Typically, several hundreds of experiments must be performed before conditions are found to produce high-quality crystals. Some of the conditions that are screened to determine the optimal conditions for crystal growth are pH, temperature, concentration of salts in the crystallization drop, concentration of the macromolecule to be crystallized, and concentration of the precipitating agent (of which there may be hundreds). Testing numerous combinations of conditions that affect crystal growth, by means of hundreds to thousands of crystallization experiments, eventually leads to the optimal conditions for crystal growth. Consequently, the ability to rapidly and easily generate many crystallization trials is important in determining the ideal conditions for crystallization.

Crystallization trays have been developed in the past in an effort to permit the efficient testing of numerous combinations of conditions that affect crystal growth. A problem with past trays is that the number of crystallization cells or chambers in a tray were too large and too few (e.g., 24 cells), causing the trays to be too large and/or limiting the number of crystallization experiments performed on a given tray. Another problem with past trays is that the crystallization cells did not have good viewing characteristics for viewing the crystallization process under a microscope or by using an imaging system. The cells often included solution reservoirs or sample receptacles that were too curved and/or were not clear, inhibiting viewing the crystallization process. A further problem with many past trays is that they are not sized to the standards set forth by the Society for Biomolecular Screening (SBS). Consequently, these trays can not be easily used with automated robotic equipment designed for trays meeting these standards. A still further problem with some past trays is that the trays are not formed as an integrated, single piece. For example, one tray in the past included multiple rows of crystallization cells that were removable from the tray base during use. The manufacture of multiple pieces made this tray expensive and susceptible to the cell rows accidentally dislodging from the tray base. Another problem with many trays in the past is that they are not appropriately designed for more general crystallography. Trays used for the hanging drop method have the disadvantage of not being easily used in automated processes because they require an automated mechanism for inverting the surface on which the drop is placed, such as a cover slip. But, many trays used for sitting drops are also not appropriate for maintaining the appropriately shaped drop. For example, in some crystallography trays, the floor of the sample solution receptacle is too flat and/or the floor includes sharp, angled corners. This may cause the sample solution to smear, cause a thin film to form, and/or cause the drop to migrate to the corner(s), inhibiting or preventing successful crystallization. If the drop migrates to a corner or corners, consistent visualization with a microscope is difficult because a consistent place may not exist in the cell for predicting where the sample is for visualization. In addition, commercially available trays do not provide for a simple way to seal individual cells without requiring the use of individual cover slips.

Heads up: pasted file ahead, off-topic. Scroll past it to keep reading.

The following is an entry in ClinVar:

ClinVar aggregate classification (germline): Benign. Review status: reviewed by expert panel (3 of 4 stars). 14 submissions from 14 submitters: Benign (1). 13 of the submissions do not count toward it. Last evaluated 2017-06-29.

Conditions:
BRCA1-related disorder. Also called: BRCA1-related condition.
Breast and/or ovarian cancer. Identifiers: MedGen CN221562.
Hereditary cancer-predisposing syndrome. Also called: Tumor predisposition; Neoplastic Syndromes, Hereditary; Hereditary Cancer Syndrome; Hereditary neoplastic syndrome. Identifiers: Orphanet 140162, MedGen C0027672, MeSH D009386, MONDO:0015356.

SUMMARY OF THE INVENTION

An aspect of the invention involves a crystallization cell including a reservoir adapted to receive an equilibrating solution, a shelf located adjacent to the reservoir and adapted for use as a temporary cryogenic holding area for a crystallized substance, and a sample drop receptacle carried by the shelf and adapted to receive a sample drop including a crystallizable substance.

Another aspect of the invention involves a crystallization tray. The crystallization tray includes a plurality of crystallization cells, each cell having a reservoir adapted to receive an equilibrating solution, a shelf located adjacent to the reservoir and adapted for use, for example, as a flat sample holding surface, and/or as a temporary cryogenic holding area for a crystallized substance, and a sample drop receptacle carried by the shelf and adapted to receive a sample drop including a crystallizable substance.

An additional aspect of the invention involves a crystallization tray including a base with a plurality of rectangular crystallization cells, a top wall, and a rectangular ridge extending upwardly from the top wall and delineating each cell. The ridge is adapted to support a cover for isolating each cell from ambient and from each other. The cover is preferably clear; preferred covers are self-adhesive, such as adhesive tape or plate sealer (available from, for example, 3M). The cover may also be one or a plurality of cover slips, covering either all of the crystallization cells, individual cells, or groups of cells such as rows or columns. Where the cover is not adhesive, the ridges of the tray could be greased with, for example, petroleum jelly, sealing medium, or grease, or gaskets could be used to attach the cover.